The jury has reached a verdict: strength is very much in vogue. From “strong is the new skinny” slogans peppering social media platforms, to pro-lifting hashtags like #gainz adorning progress posts, to celebrity workouts built around a foundation of weight training, getting swole is all the rage.
But strength training is no fad — it’s a borderline prehistoric pursuit. The ancient Greeks competed in boulder lift-offs centuries before the first Olympic Games tested primitive weightlifting in 1896. 150-ish years later, “hitting the iron” is considered an integral part of any fitness routine worth its salt.
Why? Well, there’s a veritable mountain of scientific evidence legitimizing strength training (not that the Greeks needed proof of concept). One widely-cited study from 2012 all but confirms that strength-based exercise can improve “physical performance, movement control, walking speed, functional independence, cognitive abilities, and self-esteem.” (1)
So, if you’re itching for some lifting, you’ve come to the right place. This guide will teach you everything you need to know about strength training — how to start, how getting stronger actually works, and what you stand to gain along the way.
What Is Strength Training
On the surface, strength training is pretty self-explanatory; you train your body, both physically and mentally, to be stronger. Colloquially, “strong” can refer to any number of different qualities (a distance runner certainly has a strong heart), but strength training generally refers to lifting weights — external objects like barbells or dumbbells, or working with resistance machines.
How to Gain Strength
Gaining bodily strength is as much a mental game as it is about developing your muscles. Your body’s strength levels rely on both the size of your muscles and how adept your central nervous system is at contracting them quickly to produce force. However, strength is also contextual.
In the field of exercise science, clinicians and researchers recognize the SAID principle: That’s “specific adaptations to imposed demand.” Simply put, the SAID principle states that you will respond to the specific challenges you give yourself. If you try to throw a heavy rock as far as you can every day, you’ll get better at throwing that rock. The same idea applies to lifting a barbell, performing push-ups, or holding a plank as long as you can.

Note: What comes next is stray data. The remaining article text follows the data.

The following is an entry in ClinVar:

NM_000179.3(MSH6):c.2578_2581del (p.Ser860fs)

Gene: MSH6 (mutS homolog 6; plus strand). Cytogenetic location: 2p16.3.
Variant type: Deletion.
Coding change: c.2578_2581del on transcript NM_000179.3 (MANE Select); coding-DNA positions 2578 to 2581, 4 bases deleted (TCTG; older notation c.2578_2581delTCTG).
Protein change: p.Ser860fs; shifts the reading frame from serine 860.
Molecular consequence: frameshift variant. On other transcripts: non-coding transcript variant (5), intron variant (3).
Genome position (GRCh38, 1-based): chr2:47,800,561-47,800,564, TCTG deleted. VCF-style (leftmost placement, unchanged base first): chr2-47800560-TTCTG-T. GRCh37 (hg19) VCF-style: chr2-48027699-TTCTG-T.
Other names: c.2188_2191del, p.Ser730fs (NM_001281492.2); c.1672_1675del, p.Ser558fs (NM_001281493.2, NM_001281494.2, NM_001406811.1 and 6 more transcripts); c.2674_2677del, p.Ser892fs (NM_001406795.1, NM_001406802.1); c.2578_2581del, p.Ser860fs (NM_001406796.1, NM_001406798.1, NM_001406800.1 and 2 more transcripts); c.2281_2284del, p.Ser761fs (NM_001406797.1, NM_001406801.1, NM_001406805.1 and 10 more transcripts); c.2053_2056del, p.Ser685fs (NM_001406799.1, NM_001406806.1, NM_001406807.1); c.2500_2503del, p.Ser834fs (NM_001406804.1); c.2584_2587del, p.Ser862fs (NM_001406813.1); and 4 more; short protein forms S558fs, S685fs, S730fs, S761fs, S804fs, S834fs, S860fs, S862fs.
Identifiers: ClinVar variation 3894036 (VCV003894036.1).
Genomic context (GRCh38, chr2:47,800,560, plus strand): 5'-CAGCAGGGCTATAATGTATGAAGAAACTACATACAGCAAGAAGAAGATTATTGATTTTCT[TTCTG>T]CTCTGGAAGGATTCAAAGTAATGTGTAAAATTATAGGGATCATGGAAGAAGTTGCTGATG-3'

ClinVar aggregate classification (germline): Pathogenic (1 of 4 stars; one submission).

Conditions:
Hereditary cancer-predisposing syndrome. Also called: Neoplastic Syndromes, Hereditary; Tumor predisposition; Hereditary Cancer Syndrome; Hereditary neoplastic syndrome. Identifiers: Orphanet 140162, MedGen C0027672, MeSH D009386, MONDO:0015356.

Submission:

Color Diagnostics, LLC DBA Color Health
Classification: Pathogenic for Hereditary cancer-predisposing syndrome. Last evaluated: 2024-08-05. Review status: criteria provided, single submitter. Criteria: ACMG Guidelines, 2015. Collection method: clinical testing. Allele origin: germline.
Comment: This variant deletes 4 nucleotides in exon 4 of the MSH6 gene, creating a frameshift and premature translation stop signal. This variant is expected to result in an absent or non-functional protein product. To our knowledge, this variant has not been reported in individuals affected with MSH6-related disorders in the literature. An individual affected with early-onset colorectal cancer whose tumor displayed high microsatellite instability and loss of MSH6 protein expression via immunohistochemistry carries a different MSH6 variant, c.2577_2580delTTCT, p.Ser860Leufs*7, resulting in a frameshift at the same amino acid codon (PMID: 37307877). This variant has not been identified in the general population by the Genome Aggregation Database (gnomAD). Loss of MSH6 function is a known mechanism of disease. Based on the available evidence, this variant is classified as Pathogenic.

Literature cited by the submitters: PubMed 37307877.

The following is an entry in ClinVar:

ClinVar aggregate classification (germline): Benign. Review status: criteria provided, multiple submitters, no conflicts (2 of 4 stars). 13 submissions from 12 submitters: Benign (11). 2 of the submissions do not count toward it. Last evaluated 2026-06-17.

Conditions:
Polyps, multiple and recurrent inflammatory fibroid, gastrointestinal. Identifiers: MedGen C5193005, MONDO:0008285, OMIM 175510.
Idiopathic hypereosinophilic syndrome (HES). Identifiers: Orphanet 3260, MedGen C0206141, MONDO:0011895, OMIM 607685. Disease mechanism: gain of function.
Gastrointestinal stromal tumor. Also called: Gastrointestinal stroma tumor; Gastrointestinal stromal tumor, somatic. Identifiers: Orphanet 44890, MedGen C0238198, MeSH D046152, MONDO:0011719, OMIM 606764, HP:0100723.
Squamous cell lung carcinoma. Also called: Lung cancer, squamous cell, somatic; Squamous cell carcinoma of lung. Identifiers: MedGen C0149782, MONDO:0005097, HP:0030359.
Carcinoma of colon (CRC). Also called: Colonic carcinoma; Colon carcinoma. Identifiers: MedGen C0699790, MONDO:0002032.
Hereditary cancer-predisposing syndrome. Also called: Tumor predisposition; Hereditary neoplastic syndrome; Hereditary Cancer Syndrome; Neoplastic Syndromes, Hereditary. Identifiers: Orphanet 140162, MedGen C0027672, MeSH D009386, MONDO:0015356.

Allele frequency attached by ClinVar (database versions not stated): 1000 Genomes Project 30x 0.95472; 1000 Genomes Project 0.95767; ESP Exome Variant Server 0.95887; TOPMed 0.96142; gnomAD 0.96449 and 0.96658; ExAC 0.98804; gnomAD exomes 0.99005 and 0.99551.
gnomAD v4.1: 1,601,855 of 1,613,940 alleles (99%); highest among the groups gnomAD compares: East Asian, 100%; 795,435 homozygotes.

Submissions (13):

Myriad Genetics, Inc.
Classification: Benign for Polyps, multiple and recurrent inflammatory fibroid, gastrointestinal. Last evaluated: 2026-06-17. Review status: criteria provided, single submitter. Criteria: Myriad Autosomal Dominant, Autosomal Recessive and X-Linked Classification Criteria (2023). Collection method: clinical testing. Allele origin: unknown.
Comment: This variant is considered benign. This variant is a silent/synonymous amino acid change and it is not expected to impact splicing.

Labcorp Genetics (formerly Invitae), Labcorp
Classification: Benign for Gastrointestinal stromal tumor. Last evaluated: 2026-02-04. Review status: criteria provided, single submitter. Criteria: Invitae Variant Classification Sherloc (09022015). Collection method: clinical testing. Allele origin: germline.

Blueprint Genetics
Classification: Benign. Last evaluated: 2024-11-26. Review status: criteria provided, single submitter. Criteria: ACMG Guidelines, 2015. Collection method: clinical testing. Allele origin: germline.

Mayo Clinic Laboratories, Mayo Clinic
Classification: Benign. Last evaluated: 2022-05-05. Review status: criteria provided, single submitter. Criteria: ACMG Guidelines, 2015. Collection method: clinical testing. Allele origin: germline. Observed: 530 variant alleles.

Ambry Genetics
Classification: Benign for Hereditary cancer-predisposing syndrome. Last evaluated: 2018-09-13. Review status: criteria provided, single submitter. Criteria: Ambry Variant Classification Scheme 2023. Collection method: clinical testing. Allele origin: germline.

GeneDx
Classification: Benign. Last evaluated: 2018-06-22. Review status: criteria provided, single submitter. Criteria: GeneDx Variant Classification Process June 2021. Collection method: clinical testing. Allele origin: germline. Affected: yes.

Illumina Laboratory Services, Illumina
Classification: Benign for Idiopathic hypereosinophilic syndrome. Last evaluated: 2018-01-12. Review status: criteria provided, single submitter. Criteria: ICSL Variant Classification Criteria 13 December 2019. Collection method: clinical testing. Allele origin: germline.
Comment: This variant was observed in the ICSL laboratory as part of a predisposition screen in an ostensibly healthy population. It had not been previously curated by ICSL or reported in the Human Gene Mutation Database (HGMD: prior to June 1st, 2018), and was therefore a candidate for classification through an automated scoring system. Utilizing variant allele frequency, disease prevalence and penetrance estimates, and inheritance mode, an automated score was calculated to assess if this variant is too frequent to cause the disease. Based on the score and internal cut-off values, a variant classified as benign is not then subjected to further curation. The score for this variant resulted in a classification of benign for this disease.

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However, you won’t develop strength indefinitely if you don’t challenge your body to acclimate to heavier loads (or longer bouts). Eventually, that once-heavy rock will become manageable or even easy to throw. To make long-term progress, you need to apply some form of progressive overload.
Any well-designed strength training routine adheres to what’s called periodization, which refers to the organizational structure that guides your progress and gets you from “A” to “B”.
Periodized strength training programs are far more effective at developing strength than simply winging it in the gym, (2) largely because they guarantee that you’re inducing a level of progressive overload.
Think of progressive overload as the SAID principle in action — incrementally increasing the difficulty of a strength-based exercise by lifting a slightly heavier weight, performing another repetition, or holding a specific posture for a few seconds longer than last time.
The Strength Sports
While strength training is a noble and productive pursuit for anyone looking to get healthier, you can also test your strength and compete against athletes in different disciplines.
These strength sports have different criteria and unique cultures, but all operate under the same general directive as the ancient Greeks or the first Olympians: Find out who can lift the heaviest rock.
Powerlifting is typically considered the most accessible of the strength sports. Athletes who train for and compete in powerlifting aim to test their maximal strength in three exercises; the bench press, back squat, and deadlift.
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You’ll find many recreational powerlifters in most commercial gyms, since the sport relies exclusively on the barbell, but dedicated (and career) powerlifters often train in sport-specific facilities around like-minded individuals.